Should’ve done more, man, you’re running out of time, you’re just not good enough—that’s what the hurricane had howled to him.
Done just fine, boy, done all a fella could—that’s what his mother’s bones whispered. She was the only person in his life he’d held nothing back on, he’d done everything for. Built her house, plowed her vegetable garden, cooked her grits with cheese on top. Sat with her without his eyes jumping and his feet edging toward his truck, the way they did with everyone else. And now it was only to her that he could run in the night.
“This hurricane didn’t wake people up. Next time God’s not gonna take trees—he’s gonna take bodies.”
It was November, seven weeks after the hurricane. Joe was on a roof with a hammer, waving to every other car and truck that passed by. This was how he preferred his friendships—hellos and goodbyes from 50 feet away at 50 miles an hour. He was knocking out the jobs one after the next, taking three or four short breaks a day to sneak in hellos with his grandchildren a few miles away. They had seen him only once or twice a month before the storm. “I’m rollin’ like a big wheel out of the cotton fields of Georgia!” he crowed to his son.
Joe-Joe looked at his dad, shook his head and then nudged him aside. Joe-Joe had hidden the truck keys once, chilled the old man out for a few hours, but his plan wasn’t working, he couldn’t keep his father from fixing. The other night Joe-Joe had found him sitting on the hearth with his head buried in his hands. Nobody ever saw Joe Waker do that.
“Don’t do it like that,” the young man said. In a minute the father and son were shouting. In another minute Joe was slamming his truck door, heading home. “Mission accomplished,” said Joe-Joe.
Joe Waker stiff-legged his way to his door. The arthritis in his left leg was beginning to ache so badly he often had to use his hands to drag the leg in and out of his truck. His head ached. No wife at home, no dinner cooking, no dishes clean. “Gotta do everything around here,” he mumbled. He took a deep breath. He wouldn’t snarl at Doris when she came home; he was stronger than she was. He’d been blinded for a week when an artillery shell exploded a few feet away in Vietnam. He’d been a prisoner of war, he’d escaped.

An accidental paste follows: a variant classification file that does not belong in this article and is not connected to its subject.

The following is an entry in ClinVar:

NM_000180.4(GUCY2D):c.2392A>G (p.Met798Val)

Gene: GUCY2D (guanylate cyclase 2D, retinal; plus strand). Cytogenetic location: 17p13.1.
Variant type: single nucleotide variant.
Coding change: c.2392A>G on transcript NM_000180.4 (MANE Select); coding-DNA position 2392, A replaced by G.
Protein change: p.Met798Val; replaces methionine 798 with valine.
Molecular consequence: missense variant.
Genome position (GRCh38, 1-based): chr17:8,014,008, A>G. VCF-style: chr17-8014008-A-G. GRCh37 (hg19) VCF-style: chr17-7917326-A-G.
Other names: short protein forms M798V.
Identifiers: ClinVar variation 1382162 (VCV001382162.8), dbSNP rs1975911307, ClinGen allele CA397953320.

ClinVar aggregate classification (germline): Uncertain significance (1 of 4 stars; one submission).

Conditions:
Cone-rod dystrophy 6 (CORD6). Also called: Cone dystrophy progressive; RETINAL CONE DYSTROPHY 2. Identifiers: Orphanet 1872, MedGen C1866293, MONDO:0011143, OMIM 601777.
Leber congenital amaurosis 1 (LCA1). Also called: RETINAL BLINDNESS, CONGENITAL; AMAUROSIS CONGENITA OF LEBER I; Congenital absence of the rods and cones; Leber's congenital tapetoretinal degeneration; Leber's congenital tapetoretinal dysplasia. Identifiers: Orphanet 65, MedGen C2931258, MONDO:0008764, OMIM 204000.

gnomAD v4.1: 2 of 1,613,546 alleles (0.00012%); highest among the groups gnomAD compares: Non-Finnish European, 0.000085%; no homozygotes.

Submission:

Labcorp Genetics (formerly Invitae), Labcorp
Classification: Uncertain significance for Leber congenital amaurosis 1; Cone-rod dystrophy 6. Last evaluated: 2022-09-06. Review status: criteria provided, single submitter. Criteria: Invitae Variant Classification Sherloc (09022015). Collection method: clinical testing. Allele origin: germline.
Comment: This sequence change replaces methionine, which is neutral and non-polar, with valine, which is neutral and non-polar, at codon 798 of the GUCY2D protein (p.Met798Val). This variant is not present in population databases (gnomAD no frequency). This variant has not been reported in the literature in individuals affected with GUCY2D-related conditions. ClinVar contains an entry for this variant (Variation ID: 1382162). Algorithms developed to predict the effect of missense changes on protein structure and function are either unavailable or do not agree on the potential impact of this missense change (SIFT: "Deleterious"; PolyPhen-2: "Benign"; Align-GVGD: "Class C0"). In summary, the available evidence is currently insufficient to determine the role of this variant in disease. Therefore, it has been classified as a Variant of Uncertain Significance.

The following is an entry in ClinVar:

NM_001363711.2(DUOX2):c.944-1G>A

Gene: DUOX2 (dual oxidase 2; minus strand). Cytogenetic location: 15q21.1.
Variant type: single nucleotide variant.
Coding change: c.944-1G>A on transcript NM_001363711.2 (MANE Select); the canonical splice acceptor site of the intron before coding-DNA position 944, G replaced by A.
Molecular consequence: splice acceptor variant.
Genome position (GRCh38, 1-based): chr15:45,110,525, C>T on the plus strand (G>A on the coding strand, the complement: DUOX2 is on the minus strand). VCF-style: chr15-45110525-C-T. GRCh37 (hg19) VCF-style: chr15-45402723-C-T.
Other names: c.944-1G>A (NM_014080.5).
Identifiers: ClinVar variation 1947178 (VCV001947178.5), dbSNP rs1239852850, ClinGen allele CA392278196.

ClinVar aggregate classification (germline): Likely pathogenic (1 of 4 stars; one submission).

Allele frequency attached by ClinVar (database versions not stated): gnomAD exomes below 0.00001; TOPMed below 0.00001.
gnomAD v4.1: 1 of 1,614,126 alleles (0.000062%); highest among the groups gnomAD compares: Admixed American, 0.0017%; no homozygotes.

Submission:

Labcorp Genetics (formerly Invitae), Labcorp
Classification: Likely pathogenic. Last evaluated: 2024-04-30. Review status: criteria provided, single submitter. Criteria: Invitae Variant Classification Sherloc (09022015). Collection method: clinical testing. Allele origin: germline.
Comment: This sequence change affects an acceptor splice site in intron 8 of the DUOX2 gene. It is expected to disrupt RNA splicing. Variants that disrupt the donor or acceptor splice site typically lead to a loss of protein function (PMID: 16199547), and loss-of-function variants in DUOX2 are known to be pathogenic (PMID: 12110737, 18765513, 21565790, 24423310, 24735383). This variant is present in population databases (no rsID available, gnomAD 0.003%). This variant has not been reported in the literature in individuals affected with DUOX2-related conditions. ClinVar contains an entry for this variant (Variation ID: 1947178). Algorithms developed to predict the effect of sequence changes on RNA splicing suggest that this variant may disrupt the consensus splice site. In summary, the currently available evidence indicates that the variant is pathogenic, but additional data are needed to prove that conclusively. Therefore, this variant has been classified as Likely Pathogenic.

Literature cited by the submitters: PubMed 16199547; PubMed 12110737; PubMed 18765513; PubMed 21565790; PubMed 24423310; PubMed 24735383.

While Joe ate dinner alone, Doris slowly rose to her feet in front of a few hundred people who had gathered at her church to discuss posthurricane stress. Her bottom jaw shook. While talking on the phone that day, she’d had to hold her chin with her hand to stop her teeth from chattering, but she couldn’t do that here in church. “Each time it rains,” she told the gathering, “I have to get up and look outside to see if the water’s coming again. I feel like I’m choking. I feel like there’s been a death. I feel like I’m going crazy.” She started sobbing. The women sitting near her rubbed her back. The man leading the discussion told her that it was good she could talk and cry about it, that even God’s people got scared and depressed. “You telling me I’m normal?” Doris asked through tears. “You telling me I’m gonna make it?”
December came. Change rippled through everything that lived around Joe and Doris, the backwash of a hurricane. The crime rate jumped. The psychiatric wards filled. The number of women conceiving babies nearly doubled. The roads filled with strangers, hard men in out-of-state pickup trucks who were looking for work. Insects bit more people than ever, trees with no leaves blossomed in winter.
These were the kinds of stories they told on the evening news. But Doris and Joe’s story was the other kind, little spoken of or noticed, mildew in the human soul. Two people who cared about each other but couldn’t quite articulate what was happening because they didn’t understand it themselves.
The half of a stomach Joe had left was beginning to bother him. His face, which sawdust and sweat made burn and itch madly ever since its exposure to chemical defoliants in Vietnam, kept getting more sawdust and sweat on it each day. He’d start to fix a wall or a cabinet at home, but it didn’t make him feel what he felt when he did it for someone else. It was all becoming so complicated, turning into a question of manhood, of independence, control. Any minute now Doris was going to ask him when he was going to do something about the den and he was going to growl, “Hire somebody else,” and she was going to grow hurt and quiet and he was going to reach over and touch the back of her hand and wonder if he’d gone too far. Or someone else was going to come to his door with his hands in his pockets and his eyes on the dirt and ask Joe to fix his house, and Joe was going to grumble for a minute or two, so nobody would take him for a sucker, then end up saying yes.